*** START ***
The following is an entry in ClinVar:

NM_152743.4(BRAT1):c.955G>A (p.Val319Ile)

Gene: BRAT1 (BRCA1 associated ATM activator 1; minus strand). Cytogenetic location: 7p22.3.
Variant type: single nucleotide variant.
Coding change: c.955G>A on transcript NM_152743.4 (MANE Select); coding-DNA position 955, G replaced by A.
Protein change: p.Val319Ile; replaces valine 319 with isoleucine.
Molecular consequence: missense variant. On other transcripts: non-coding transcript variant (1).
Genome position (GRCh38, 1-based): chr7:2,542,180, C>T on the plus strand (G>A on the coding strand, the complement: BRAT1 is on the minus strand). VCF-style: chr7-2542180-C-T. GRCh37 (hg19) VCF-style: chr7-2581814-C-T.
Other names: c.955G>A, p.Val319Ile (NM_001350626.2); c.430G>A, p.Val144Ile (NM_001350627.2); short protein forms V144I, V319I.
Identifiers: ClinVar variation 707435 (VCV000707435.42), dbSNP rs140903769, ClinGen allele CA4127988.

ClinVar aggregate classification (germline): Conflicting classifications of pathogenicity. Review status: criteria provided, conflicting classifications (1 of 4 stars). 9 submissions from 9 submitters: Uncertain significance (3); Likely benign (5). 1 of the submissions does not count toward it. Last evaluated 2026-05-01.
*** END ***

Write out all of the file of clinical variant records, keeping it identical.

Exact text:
The following is an entry in ClinVar:

NM_152743.4(BRAT1):c.955G>A (p.Val319Ile)

Gene: BRAT1 (BRCA1 associated ATM activator 1; minus strand). Cytogenetic location: 7p22.3.
Variant type: single nucleotide variant.
Coding change: c.955G>A on transcript NM_152743.4 (MANE Select); coding-DNA position 955, G replaced by A.
Protein change: p.Val319Ile; replaces valine 319 with isoleucine.
Molecular consequence: missense variant. On other transcripts: non-coding transcript variant (1).
Genome position (GRCh38, 1-based): chr7:2,542,180, C>T on the plus strand (G>A on the coding strand, the complement: BRAT1 is on the minus strand). VCF-style: chr7-2542180-C-T. GRCh37 (hg19) VCF-style: chr7-2581814-C-T.
Other names: c.955G>A, p.Val319Ile (NM_001350626.2); c.430G>A, p.Val144Ile (NM_001350627.2); short protein forms V144I, V319I.
Identifiers: ClinVar variation 707435 (VCV000707435.42), dbSNP rs140903769, ClinGen allele CA4127988.

ClinVar aggregate classification (germline): Conflicting classifications of pathogenicity. Review status: criteria provided, conflicting classifications (1 of 4 stars). 9 submissions from 9 submitters: Uncertain significance (3); Likely benign (5). 1 of the submissions does not count toward it. Last evaluated 2026-05-01.